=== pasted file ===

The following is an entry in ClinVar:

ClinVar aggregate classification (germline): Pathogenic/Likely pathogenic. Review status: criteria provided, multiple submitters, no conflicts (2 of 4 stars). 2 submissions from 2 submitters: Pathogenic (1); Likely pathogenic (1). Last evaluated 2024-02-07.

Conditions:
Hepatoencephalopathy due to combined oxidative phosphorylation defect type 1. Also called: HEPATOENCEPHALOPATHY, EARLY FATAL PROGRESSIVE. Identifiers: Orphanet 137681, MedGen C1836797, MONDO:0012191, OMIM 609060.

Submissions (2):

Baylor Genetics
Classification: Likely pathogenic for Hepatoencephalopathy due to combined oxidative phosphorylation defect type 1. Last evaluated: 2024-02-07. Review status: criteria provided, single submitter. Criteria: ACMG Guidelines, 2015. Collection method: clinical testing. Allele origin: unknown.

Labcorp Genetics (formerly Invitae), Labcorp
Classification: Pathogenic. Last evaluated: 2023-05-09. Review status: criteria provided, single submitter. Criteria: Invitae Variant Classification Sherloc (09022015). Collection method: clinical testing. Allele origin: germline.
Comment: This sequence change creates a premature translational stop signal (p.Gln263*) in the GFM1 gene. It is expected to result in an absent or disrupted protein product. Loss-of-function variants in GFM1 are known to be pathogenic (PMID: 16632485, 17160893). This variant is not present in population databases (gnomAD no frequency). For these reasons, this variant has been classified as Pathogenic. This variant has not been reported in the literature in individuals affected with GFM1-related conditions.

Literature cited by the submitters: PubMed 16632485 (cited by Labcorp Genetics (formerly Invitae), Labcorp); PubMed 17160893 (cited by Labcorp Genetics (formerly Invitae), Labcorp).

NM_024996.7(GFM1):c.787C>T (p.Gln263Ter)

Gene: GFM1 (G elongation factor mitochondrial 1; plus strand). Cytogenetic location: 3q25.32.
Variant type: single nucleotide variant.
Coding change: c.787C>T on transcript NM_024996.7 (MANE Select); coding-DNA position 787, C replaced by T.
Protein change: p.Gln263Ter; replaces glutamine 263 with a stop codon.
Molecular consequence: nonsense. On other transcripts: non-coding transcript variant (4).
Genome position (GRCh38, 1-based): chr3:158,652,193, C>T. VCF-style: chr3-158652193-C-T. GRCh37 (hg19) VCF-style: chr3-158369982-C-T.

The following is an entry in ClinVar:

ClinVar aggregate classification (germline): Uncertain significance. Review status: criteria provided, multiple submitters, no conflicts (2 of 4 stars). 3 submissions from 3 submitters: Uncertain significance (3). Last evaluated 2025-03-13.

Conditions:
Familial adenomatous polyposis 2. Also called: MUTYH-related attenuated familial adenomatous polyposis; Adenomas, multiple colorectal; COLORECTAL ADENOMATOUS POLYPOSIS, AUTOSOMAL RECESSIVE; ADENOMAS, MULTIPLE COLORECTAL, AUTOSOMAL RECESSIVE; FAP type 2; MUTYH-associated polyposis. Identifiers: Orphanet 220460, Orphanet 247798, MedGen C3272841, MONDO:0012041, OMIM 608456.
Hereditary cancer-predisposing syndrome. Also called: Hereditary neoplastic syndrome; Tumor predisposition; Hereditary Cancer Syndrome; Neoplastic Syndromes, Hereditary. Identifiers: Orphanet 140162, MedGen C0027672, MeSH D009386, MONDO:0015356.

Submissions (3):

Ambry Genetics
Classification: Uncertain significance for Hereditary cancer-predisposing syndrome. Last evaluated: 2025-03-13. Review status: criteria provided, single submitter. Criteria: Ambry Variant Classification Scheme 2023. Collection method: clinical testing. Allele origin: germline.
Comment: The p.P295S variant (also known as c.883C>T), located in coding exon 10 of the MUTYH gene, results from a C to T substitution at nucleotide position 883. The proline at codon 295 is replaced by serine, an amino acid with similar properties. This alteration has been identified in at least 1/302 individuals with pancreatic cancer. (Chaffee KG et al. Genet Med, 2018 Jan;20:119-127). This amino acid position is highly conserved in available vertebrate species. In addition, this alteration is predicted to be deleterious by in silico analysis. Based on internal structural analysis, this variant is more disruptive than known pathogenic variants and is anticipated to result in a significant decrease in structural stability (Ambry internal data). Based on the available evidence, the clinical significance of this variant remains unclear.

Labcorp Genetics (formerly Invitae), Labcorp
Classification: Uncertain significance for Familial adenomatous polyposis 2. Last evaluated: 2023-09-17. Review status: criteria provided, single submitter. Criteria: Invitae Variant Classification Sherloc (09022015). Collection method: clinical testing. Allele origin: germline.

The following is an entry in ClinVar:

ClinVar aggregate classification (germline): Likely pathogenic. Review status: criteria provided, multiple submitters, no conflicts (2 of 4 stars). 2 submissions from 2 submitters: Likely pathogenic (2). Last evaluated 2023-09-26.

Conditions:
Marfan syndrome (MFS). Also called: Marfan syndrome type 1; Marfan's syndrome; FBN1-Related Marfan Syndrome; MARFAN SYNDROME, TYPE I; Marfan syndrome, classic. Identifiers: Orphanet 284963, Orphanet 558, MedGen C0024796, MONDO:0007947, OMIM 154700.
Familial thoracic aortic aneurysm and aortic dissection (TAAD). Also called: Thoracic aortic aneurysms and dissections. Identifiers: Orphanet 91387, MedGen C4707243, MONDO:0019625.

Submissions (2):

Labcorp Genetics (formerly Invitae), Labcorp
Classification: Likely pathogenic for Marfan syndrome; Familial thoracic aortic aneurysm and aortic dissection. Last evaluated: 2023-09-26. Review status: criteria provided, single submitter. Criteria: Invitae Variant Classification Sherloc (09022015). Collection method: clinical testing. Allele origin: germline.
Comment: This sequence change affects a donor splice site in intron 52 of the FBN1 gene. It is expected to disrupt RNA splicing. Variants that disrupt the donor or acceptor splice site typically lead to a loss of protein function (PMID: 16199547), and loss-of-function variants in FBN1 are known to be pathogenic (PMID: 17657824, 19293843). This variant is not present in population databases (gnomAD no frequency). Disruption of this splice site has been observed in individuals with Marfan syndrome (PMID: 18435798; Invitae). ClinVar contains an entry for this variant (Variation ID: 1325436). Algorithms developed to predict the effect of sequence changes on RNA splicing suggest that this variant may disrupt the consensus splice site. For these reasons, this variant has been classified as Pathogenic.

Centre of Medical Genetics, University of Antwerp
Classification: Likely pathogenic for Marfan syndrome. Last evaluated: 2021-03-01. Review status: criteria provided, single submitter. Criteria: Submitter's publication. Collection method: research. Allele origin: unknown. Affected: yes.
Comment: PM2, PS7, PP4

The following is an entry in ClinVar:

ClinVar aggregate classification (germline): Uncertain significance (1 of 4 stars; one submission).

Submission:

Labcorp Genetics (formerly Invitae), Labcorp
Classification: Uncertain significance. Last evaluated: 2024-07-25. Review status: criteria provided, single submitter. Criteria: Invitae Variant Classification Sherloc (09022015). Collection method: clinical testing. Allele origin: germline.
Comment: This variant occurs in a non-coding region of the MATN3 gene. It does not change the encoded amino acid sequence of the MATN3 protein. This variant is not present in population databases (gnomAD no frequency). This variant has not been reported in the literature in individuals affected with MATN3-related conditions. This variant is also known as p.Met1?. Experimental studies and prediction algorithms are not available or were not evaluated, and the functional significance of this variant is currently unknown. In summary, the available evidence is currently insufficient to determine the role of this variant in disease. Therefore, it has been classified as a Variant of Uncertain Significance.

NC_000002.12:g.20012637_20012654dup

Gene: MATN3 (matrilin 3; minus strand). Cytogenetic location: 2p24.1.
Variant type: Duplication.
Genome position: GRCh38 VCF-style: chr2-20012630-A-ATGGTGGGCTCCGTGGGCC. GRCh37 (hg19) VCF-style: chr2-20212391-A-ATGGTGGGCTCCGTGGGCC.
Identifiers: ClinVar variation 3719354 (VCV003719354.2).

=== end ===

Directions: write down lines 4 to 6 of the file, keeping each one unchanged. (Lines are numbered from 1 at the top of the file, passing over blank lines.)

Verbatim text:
Hepatoencephalopathy due to combined oxidative phosphorylation defect type 1. Also called: HEPATOENCEPHALOPATHY, EARLY FATAL PROGRESSIVE. Identifiers: Orphanet 137681, MedGen C1836797, MONDO:0012191, OMIM 609060.

Submissions (2):

Baylor Genetics